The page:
The Committee on Climate Change (the CCC) has recommended that the UK emissions be reduced to zero https://www.theccc.org.uk/publication/net-zero-the-uks-contribution-to-stopping-global-warming/ by 2050. The strategy/recommendations rely very significantly (ie about 50%) on 'offsetting' the emissions that will continue at 2050. This would be done through burning biomass (timber and grasses) and capturing and burying the carbon dioxide separated from the exhaust and, in a separate category, the removal of carbon from the air by mechanical systems and tree planting and soils. Mechanical separating and burial (carbon capture and storage or CCS) has been tried on a relatively small scale but has not even been piloted in the UK. These processes also required energy as does the mechanical extraction of carbon from air. Tree planting is a very good thing (carbon sequestration could be seen as a a 'co-benefit' (see http://www.wwwnationalforestgardening.org/ to enhance the benefits) but there are uncertainties about how effective trees would be in the short term when emissions are still at their maximum and most dangerous (ie not being avoided during the decade which matters most). There are also questions about how the carbon is kept in the timber and forestry products. These reservations need to be very closely analysed and the CCC challenged to back up its recommendations with research and monitoring. In fact the UK Green Building Council also seems to have accepted that carbon offsetting could enable the building of new housing to continue at scale to minimise the impact of embodied carbon.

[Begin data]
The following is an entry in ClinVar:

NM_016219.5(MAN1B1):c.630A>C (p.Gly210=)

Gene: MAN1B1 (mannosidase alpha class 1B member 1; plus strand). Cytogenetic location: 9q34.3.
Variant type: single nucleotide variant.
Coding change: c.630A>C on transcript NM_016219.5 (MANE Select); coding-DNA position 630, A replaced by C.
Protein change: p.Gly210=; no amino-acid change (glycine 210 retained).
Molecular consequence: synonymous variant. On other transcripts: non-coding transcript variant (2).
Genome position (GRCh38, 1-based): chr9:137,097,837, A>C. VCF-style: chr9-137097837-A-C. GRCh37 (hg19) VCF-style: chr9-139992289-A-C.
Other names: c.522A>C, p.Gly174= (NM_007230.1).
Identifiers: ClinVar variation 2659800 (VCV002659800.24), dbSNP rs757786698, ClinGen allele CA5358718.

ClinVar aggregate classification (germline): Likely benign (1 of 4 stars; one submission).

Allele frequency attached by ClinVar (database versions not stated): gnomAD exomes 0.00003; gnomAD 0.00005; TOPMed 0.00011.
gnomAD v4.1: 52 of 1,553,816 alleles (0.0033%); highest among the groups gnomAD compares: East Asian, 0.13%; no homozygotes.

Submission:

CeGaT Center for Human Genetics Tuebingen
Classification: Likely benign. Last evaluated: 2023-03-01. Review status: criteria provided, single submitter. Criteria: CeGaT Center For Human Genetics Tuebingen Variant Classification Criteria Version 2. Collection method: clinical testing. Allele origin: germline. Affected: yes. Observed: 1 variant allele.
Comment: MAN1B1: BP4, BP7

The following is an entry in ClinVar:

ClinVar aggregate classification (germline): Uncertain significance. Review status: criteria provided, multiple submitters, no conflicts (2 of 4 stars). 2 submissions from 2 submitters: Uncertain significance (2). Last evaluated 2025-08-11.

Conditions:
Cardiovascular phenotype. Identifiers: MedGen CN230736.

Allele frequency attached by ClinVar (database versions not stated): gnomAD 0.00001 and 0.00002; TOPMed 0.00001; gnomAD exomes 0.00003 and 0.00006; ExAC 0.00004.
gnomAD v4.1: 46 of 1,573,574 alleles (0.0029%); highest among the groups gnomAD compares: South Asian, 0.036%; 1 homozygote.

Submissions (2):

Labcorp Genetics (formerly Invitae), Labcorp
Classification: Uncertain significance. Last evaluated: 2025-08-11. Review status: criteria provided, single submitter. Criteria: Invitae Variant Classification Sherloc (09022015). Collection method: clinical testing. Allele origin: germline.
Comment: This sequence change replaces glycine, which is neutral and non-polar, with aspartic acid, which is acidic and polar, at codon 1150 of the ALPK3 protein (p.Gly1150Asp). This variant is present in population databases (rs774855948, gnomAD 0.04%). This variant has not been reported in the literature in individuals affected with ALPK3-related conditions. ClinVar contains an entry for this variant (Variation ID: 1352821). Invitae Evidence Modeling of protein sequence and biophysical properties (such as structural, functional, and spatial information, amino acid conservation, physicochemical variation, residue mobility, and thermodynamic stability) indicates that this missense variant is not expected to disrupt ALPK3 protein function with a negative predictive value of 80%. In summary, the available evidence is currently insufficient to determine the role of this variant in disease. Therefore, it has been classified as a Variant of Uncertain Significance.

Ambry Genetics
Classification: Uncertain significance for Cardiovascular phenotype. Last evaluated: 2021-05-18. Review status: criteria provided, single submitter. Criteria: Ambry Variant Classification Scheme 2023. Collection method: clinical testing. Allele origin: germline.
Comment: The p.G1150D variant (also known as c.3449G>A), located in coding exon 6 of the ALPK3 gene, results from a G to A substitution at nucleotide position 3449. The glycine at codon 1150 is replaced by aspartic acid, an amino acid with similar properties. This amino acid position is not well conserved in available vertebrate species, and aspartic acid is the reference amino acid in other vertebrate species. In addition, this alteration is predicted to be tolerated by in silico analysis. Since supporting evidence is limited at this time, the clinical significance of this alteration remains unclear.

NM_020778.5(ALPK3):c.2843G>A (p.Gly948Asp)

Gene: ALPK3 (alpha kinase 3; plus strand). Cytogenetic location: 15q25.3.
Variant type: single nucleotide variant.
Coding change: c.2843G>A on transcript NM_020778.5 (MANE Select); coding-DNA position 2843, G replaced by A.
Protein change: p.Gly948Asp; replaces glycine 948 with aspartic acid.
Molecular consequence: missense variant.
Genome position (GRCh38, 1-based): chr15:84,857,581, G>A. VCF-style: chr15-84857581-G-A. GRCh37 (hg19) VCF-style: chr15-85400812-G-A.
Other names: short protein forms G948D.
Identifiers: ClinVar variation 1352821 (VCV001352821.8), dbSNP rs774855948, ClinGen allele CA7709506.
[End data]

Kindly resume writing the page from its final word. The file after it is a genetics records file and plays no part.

The expression "offsetting is an excuse for business as usual" has started to appear in carbon conversations. For the last twenty years we have been able to pay (eg Climate Care) a premium on air tickets to enable trees to be planted or low energy light bulbs to be fitted. The idea of relying of offsetting to enable the building millions of houses during a period (ie 12 years) when net emissions should be moving close to zero requires a huge leap of faith. Whether or not it is a legal requirement, the CCC takes into account the financial consequences of its recommendations and is unlikely to support or promote measures which significantly disturb or disrupt the status quo. It may be that a genuinely net zero carbon economy will have to be very different in many important respects and the transition should include and element of 'planning'. By reducing the reliance on offsetting (which should not mean any reduction in tree planting) there would be a greater incentive for 'businesses to become unusual' and promote and adapt to the new low carbon conditions.